Vagueness and ambiguity might not always be the proper recipe to regulate an industry.
But when it comes to crypto cybersecurity, guidelines that leave room for the self-regulation of an evolving sector is likely the best route, according to the former head of digital assets technology at BNY Mellon.
David Schwed joined blockchain cybersecurity firm Halborn as its chief operating officer in June 2022 after working for a year at BNY Mellon. He had, years earlier, spent time at the bank as a vice president of enterprise threat management.
Aside from the stints at BNY Mellon, Schwed also formerly worked at traditional finance giants Citi and Merrill Lynch. He became the chief information security officer at Galaxy Digital in 2018.
Certain traditional financial risk management regulations, such as capital reserve requirements for custodians in the Dodd-Frank Act, can be easily ported over to crypto, the executive said.
“When we get into [cybersecurity], that’s when things get a little bit trickier because, by design, regulations don’t necessarily dictate specific technologies or different tactics,” Schwed told Blockworks in an interview. “It’s meant to be broad enough that it’s changing. What was good today may not be good tomorrow, but you don’t want to keep changing regulation.”
Security is crucial, but what are appropriate guardrails?
Blockchain cybersecurity is crucial to mainstream adoption, Schwed said, as the prevalence of hacks can keep institutions on the sidelines and scare regulators.
But bank-level security for crypto doesn’t exist yet, and crypto’s “bearer asset” status attracts some of the most dangerous cyber crime groups, including North Korea’s Lazarus Group.
“You’re not stealing credit card numbers and selling [them] on the black market,” Schwed said. “You steal it, you have it…and the best hackers in the world are now going after that.”
Schwed pointed to the Gramm–Leach–Bliley Act (GLBA) — enacted in 1999 — as a potential model for blockchain cybersecurity regulation. The law requires financial institutions to safeguard customer data and reveal details to customers about their information-sharing practices.
The GLBA’s broad language around “maintaining appropriate safeguards,” for example, allowed financial companies to continue “raising the bar” around what the industry deemed to be acceptable, Schwed said.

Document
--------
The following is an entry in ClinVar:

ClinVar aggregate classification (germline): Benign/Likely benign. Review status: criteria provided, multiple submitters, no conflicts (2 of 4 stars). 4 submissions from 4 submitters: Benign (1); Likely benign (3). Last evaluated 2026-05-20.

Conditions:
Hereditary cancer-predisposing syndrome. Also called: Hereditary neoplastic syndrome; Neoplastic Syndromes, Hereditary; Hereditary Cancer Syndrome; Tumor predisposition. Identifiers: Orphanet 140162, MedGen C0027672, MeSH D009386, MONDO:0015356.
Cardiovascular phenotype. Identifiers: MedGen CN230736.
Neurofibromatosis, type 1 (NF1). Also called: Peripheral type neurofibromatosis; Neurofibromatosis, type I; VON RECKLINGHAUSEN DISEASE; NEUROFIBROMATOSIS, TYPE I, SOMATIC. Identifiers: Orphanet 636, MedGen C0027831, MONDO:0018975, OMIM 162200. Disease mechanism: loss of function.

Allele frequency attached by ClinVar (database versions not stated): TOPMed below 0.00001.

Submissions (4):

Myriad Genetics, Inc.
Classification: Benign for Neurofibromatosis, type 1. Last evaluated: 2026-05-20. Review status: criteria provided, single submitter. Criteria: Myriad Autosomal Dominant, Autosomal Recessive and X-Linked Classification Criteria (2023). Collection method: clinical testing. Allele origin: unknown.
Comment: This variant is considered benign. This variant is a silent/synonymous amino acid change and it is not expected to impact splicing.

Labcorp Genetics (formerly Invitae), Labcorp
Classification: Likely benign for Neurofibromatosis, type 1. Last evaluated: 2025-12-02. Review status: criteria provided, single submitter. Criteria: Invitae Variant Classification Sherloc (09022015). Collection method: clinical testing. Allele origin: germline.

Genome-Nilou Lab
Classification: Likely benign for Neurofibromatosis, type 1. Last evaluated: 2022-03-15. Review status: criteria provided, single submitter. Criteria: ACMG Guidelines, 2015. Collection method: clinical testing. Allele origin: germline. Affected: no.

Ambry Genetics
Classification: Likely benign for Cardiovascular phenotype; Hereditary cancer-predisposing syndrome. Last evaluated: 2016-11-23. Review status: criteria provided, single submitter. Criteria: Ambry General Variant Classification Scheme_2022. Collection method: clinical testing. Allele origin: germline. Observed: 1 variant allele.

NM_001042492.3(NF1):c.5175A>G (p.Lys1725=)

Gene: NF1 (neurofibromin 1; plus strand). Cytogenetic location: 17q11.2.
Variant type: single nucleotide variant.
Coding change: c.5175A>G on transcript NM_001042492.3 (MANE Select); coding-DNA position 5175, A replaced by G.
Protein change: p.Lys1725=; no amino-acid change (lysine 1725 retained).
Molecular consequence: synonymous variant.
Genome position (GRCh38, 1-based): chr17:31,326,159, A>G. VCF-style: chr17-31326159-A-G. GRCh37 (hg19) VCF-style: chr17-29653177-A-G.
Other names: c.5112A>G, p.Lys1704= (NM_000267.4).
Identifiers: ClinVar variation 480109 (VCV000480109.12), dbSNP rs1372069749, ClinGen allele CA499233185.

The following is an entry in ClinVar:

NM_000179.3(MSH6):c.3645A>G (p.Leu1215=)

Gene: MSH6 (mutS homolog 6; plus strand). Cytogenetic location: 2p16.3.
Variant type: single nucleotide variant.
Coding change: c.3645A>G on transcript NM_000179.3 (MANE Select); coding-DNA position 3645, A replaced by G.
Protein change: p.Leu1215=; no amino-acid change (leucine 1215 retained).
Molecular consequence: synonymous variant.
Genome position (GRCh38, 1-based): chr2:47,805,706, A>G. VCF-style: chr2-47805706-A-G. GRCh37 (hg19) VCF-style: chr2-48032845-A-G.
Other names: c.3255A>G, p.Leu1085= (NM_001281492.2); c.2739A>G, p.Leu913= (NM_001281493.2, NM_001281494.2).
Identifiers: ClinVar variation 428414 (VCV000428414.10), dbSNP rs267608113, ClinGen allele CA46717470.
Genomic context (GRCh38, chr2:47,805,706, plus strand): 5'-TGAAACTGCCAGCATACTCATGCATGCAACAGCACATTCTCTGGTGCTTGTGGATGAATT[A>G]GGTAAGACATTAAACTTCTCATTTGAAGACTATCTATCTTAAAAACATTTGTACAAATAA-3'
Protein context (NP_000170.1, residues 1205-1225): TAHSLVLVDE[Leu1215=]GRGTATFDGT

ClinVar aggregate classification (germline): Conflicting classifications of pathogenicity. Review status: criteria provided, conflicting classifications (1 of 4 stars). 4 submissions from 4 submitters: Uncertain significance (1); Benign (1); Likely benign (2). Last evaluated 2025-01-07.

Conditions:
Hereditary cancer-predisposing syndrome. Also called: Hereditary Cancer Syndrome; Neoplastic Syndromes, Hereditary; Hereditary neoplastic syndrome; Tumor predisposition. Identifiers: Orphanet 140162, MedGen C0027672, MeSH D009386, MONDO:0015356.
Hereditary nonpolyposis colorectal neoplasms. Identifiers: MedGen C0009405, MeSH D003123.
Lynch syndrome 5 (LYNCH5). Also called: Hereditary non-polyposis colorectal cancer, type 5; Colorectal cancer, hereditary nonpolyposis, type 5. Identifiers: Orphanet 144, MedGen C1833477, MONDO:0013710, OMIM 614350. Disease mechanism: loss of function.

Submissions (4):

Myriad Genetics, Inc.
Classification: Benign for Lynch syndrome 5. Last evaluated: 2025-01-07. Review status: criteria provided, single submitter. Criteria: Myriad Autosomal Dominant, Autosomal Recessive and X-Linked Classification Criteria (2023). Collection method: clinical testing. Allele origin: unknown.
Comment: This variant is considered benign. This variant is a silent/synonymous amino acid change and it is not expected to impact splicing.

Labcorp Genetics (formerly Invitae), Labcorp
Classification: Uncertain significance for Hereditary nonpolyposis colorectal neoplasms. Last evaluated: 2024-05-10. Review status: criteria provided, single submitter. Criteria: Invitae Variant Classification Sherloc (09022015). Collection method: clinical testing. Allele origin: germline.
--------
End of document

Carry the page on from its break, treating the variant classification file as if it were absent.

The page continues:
The same type of legislation with “vague and ambiguous” language could benefit the crypto-related cybersecurity space, he added.
“Once you kind of set that bar, you’re giving banking regulators the ability now to come in and maybe start setting that standard through banking examination,” Schwed said. “I don’t think explicit regulation is the way to go, because once you give people a framework and say you must do A, B, C and D, they’re only going to do A, B, C and D.”
States to lead on regulation?
Though there remains a lack of knowledge from regulators, as well as traditional technologists and security professionals, around crypto, “no one disagrees this is where the market’s headed,” Schwed said.
Larry Fink, the CEO of BlackRock, has emphasized the significance of tokenizing securities. This involves enabling the asset class to move on blockchains, and according to Fink, it represents the next generation for markets.
The SEC has launched various enforcement actions in recent months, alleging unregistered securities violations against industry firms. The CFTC has labeled various cryptocurrencies commodities, including ether (ETH) and tether (USDT) and litecoin — signaling a jurisdictional battle that adds another wrinkle to regulatory progress.
“I believe in my heart of hearts that they want to come out with regulation, but they don’t want to do the wrong thing,” Schwed said. “I think they’re taking the time to figure things out.”
But as US policymakers and the country’s federal regulatory agencies move slowly, states could swoop in to fill in the gaps.
Schwed called the cybersecurity policy within New York’s BitLicense regulation — implemented by the state’s Department of Financial Services in 2015 — “fairly comprehensive.”
“I think we saw a lot of companies running out of New York because they didn’t want to get the BitLicense, but I think we might start seeing the opposite,” Schwed said. “The BitLicense is a really great standard when it comes to cybersecurity, at least comparably, so maybe you start seeing some states stepping up and addressing where [the federal government’s] not coming in.”
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